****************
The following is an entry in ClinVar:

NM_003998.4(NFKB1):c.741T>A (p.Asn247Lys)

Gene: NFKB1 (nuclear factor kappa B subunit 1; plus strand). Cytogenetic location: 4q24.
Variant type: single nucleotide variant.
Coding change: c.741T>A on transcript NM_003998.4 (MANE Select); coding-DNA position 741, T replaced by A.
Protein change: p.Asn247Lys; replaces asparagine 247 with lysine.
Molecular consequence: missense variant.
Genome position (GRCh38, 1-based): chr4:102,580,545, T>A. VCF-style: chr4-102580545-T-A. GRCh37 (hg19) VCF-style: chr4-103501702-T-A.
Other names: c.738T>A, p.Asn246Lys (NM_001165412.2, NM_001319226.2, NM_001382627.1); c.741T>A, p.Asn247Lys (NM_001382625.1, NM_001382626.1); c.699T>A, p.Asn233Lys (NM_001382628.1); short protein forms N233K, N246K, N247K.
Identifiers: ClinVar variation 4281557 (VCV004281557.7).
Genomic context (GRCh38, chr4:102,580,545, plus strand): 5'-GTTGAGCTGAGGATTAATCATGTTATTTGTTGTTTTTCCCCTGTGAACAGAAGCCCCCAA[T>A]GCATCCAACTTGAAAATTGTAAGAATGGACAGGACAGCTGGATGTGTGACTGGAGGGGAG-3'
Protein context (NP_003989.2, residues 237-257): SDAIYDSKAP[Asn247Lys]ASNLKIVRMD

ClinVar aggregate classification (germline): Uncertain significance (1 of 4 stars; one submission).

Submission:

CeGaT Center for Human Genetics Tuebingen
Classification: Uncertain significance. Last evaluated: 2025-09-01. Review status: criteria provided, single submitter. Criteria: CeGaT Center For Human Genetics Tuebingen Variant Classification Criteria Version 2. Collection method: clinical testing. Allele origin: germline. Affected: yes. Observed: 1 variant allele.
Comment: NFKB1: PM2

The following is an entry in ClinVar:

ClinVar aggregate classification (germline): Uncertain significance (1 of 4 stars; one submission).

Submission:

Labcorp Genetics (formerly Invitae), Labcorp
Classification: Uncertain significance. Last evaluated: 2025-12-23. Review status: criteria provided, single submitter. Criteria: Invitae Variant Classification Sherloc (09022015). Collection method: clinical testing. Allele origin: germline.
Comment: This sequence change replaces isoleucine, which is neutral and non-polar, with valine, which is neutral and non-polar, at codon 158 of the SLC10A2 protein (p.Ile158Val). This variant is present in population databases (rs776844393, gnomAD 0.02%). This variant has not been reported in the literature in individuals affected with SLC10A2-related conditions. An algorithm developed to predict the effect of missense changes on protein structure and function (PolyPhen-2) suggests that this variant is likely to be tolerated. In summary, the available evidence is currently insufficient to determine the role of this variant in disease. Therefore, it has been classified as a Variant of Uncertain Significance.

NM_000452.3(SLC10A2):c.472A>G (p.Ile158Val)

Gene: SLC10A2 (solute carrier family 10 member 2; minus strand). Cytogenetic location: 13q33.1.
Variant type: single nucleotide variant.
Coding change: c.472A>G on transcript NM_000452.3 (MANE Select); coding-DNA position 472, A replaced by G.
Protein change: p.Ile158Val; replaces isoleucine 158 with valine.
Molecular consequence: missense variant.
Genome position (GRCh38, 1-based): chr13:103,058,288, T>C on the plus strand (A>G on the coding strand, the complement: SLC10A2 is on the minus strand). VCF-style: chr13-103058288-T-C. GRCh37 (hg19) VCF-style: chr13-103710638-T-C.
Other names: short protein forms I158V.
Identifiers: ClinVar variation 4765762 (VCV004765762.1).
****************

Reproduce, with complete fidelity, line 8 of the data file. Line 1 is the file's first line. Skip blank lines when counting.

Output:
Genome position (GRCh38, 1-based): chr4:102,580,545, T>A. VCF-style: chr4-102580545-T-A. GRCh37 (hg19) VCF-style: chr4-103501702-T-A.